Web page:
4. The petition was referred to a Full Bench in view of the conflict of views expressed by Division Benches of the High Court. The Full Bench as mentioned earlier held that the appellant was liable to be assessed to agricultural income tax for the income derived by the appellant even though the land in respect of which the income was realised by the appellant had vested in the State Government. The petition filed by the appellant was consequently dismissed.
5. In appeal before us Mr Manchanda on behalf of the appellant has assailed the judgment of the High Court and has contended that as the appellant did not hold or own the land on account of income from which he is being assessed in Assessment Years or previous years in question, he cannot be deemed to be a person and as such liable to be taxed.
6. Before dealing with the above contention it would be appropriate to reproduce the relevant provisions of the Act. Section 2(1) of the Act defines agricultural income to have the same meaning as is assigned to it in Indian Income Tax Act, 1922. Agricultural income tax means, according to clause (3) of Section 2, to be tax payable under the Act and includes super tax. Clause (11) of Section 2 defines a person as under:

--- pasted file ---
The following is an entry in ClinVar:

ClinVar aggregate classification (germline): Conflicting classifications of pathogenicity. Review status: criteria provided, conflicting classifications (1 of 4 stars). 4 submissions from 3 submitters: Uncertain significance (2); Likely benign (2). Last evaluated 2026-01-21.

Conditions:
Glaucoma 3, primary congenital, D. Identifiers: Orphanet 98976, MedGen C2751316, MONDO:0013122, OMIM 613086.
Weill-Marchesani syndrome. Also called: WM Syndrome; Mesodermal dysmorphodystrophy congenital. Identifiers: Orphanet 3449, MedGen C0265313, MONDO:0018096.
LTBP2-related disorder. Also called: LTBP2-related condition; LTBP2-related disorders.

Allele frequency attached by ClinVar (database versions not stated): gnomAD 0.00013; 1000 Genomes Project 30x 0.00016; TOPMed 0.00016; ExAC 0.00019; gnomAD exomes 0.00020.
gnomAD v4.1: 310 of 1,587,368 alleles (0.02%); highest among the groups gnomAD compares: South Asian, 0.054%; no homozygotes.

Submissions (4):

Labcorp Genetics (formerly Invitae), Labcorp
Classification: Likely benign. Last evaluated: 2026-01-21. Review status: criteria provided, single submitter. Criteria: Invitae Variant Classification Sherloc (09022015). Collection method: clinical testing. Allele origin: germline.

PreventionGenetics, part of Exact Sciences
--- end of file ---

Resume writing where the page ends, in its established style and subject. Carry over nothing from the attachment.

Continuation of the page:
“ ‘person’ means an individual or association of individuals, owning or holding property for himself or for any other, or partly for his own benefit and partly for that of another either as owner, trustee, receiver, manager, administrator or executor or in any capacity recognised by law, and includes an undivided Hindu family, firm or company but does not include a local authority.”